If someone has an injury, the rehabilitation process is designed to treat the existing injury with the necessary education to avoid or prevent a recurrence. A lot of times this can be successful, but with some cases like those with carpal tunnel, a patient may need to have more than one round of physical therapy to reduce symptoms and return to pain-free function.
So, what of these second and sometimes third round patients? Sometimes, it means that surgery is recommended, like for those cases from our carpal tunnel example, but sometimes it means that changes to their physical therapy regimen with subsequent recurrences can all work towards the end goal of being able to participate in daily activities pain-free.
For example, someone who has chronic low-back pain may require more than one round of physical therapy treatment. As a matter of fact, 25% of patients of suffer from low back pain once will have it again(Source). Surgery is often recommended for these patients, however, low back surgeries like spinal fusion surgeries are only successful in reducing low back pain in 60% of patients. This leaves a significant amount of patients that undergoes back surgery and still experiences a recurrence of pain.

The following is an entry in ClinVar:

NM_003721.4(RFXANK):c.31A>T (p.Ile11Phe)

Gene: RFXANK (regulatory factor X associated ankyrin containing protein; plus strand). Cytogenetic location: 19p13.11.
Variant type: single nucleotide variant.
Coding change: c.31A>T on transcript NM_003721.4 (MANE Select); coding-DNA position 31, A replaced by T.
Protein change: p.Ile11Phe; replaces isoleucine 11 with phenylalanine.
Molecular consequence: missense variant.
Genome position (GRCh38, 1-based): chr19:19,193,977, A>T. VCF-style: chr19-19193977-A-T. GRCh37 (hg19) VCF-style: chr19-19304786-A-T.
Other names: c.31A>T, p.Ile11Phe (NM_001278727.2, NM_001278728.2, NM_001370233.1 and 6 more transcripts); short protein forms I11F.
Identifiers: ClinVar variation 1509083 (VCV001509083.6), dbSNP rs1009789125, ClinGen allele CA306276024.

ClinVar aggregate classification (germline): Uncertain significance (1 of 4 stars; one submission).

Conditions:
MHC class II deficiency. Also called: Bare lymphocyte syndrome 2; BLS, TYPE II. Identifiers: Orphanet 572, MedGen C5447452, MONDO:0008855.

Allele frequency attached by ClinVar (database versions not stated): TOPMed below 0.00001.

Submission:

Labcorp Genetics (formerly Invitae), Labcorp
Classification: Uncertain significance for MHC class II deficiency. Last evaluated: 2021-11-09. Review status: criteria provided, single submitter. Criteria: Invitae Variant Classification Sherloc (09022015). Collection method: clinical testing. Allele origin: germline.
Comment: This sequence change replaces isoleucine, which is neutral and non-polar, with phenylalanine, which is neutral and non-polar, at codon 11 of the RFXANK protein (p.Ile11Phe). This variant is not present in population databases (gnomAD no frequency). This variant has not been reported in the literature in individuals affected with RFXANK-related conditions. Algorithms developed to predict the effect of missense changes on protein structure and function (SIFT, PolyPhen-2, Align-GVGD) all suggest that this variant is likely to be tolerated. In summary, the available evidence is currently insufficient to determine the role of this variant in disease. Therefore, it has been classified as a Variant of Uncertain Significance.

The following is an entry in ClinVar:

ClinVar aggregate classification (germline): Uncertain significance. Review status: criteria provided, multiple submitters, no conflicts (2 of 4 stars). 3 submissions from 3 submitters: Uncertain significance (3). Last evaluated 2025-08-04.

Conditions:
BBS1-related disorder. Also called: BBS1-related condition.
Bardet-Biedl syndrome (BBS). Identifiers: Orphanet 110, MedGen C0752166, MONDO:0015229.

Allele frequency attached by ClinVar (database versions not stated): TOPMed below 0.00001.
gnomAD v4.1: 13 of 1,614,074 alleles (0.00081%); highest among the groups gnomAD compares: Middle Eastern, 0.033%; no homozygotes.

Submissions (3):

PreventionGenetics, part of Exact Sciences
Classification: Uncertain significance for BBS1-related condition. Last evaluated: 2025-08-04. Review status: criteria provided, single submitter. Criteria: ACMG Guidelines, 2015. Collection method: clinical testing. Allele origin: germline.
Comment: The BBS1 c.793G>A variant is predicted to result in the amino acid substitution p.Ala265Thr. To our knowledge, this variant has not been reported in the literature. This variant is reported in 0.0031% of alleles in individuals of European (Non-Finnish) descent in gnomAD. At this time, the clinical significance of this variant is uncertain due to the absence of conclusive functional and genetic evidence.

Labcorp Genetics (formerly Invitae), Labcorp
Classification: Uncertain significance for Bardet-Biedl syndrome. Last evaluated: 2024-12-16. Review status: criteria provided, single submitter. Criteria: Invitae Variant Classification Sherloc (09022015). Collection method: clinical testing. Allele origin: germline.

How to Treat Recurrent Pain & Injuries
- Stay positive: Recurrent pain and injuries can feel like a failure to both patients and practitioners, but the truth is recurrence is a possibility with most injuries. And according to research, a physical therapist’s attitude or positivity directly effects whether a rehabilitative program will be successful(source).
- Try New Things: When a patient comes back with recurrent pain, it is an opportunity to think outside the box with rehabilitative care. Modalities are a great way to try new things when it comes to reducing pain and swelling. For example, LED light therapy is a great therapy to use when treating recurrent pain and can be used for myriad issues like: low back pain, carpal tunnel and cervical radiculopathy.
- Consider Home Therapies: Recurrent pain and or/swelling can limit a patient’s willingness to participate in their home exercise regimens and advised lifestyle changes. Home therapy units like Transcutaneous electrical nerve stimulation (TENS) devices or cold compression therapy machines give patients access to pain and swelling reducing modalities in the comfort of their own home.
- Try Combinations: Patient issues require combinations of techniques and modalities to treat them effectively. For example, a rheumatoid arthritis patient who has undergone an elbow replacement needs to work on strengthening after their procedure, but may have residual surgical or a flare-up of arthritis pain. Modalities like low-level laser therapy are beneficial to use to reduce any elbow pain before incorporating movement therapy using a Continuous Passive Motion device(source).
Recurrences of injuries aren’t the desired results after someone has graduated from their rehabilitation program, however healing from injuries can be complex. When a patient returns to rehab it’s important to approach each case with fresh eyes and ideas. The end goal of returning patients to pain-free function in their daily activities is the same, it may just take some patience and innovation to make that happen.
For more information about popular physical therapy techniquees and modalities, visit our blog at ProHealthcareProducts.com.